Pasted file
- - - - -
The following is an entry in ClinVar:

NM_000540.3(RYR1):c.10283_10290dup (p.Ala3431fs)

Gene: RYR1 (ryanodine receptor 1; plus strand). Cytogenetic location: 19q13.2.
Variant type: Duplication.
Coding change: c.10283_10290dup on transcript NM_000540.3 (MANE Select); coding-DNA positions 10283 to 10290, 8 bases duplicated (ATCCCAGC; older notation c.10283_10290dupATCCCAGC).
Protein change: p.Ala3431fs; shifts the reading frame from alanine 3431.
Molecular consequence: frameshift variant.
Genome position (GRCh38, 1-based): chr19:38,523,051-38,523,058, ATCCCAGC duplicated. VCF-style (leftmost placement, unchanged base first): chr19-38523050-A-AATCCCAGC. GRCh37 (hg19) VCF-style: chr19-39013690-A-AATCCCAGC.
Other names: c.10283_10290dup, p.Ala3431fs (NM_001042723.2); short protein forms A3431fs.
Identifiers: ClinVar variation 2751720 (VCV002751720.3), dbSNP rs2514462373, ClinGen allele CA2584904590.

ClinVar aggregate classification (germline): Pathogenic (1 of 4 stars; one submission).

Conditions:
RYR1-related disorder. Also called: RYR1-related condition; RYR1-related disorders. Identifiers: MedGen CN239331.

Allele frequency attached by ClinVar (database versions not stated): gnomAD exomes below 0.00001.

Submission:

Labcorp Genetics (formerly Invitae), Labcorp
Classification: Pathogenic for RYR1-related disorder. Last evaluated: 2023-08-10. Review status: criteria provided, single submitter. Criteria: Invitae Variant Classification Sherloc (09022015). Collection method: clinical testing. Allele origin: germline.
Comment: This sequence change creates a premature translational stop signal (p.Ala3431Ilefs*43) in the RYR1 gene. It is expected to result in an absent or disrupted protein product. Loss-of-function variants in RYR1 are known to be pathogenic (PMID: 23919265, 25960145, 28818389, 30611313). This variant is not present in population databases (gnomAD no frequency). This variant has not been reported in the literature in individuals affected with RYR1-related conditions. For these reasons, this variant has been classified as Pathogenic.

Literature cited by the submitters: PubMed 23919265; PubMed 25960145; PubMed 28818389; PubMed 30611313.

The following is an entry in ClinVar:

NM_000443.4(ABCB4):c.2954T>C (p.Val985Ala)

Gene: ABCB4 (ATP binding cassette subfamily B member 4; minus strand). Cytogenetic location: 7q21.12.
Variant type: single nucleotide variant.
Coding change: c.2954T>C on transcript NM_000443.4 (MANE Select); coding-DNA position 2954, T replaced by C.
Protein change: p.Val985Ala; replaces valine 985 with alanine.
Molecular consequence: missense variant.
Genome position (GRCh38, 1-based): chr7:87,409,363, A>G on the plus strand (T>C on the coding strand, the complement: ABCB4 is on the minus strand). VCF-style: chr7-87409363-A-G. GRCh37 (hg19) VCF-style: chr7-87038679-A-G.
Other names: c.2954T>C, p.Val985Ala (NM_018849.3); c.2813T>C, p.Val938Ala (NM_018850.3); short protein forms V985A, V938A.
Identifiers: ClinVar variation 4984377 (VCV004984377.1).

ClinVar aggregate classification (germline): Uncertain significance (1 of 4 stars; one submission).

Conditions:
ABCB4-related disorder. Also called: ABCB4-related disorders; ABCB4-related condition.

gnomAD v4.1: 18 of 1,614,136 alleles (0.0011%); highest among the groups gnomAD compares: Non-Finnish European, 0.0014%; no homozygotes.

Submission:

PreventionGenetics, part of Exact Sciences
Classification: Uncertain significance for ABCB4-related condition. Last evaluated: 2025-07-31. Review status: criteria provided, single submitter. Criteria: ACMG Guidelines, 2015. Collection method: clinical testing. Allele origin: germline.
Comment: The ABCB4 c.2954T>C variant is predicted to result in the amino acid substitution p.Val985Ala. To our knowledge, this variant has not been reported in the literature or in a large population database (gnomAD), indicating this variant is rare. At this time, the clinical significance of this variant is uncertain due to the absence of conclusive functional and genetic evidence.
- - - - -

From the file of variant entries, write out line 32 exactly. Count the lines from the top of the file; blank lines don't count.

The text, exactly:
ABCB4-related disorder. Also called: ABCB4-related disorders; ABCB4-related condition.